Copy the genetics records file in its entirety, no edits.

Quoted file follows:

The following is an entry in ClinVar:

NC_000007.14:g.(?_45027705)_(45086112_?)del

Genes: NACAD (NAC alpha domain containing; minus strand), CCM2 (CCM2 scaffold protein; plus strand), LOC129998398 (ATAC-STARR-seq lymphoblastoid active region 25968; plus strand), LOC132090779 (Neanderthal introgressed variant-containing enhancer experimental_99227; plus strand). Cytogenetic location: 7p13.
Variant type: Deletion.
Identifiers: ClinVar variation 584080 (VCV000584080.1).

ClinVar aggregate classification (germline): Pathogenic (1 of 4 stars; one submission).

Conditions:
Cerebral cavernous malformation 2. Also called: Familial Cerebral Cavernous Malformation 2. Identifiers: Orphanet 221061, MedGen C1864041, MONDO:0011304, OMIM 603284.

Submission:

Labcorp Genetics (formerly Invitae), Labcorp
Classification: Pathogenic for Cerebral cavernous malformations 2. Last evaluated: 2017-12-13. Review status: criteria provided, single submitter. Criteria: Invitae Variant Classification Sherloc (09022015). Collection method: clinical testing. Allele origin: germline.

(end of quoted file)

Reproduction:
The following is an entry in ClinVar:

NC_000007.14:g.(?_45027705)_(45086112_?)del

Genes: NACAD (NAC alpha domain containing; minus strand), CCM2 (CCM2 scaffold protein; plus strand), LOC129998398 (ATAC-STARR-seq lymphoblastoid active region 25968; plus strand), LOC132090779 (Neanderthal introgressed variant-containing enhancer experimental_99227; plus strand). Cytogenetic location: 7p13.
Variant type: Deletion.
Identifiers: ClinVar variation 584080 (VCV000584080.1).

ClinVar aggregate classification (germline): Pathogenic (1 of 4 stars; one submission).

Conditions:
Cerebral cavernous malformation 2. Also called: Familial Cerebral Cavernous Malformation 2. Identifiers: Orphanet 221061, MedGen C1864041, MONDO:0011304, OMIM 603284.

Submission:

Labcorp Genetics (formerly Invitae), Labcorp
Classification: Pathogenic for Cerebral cavernous malformations 2. Last evaluated: 2017-12-13. Review status: criteria provided, single submitter. Criteria: Invitae Variant Classification Sherloc (09022015). Collection method: clinical testing. Allele origin: germline.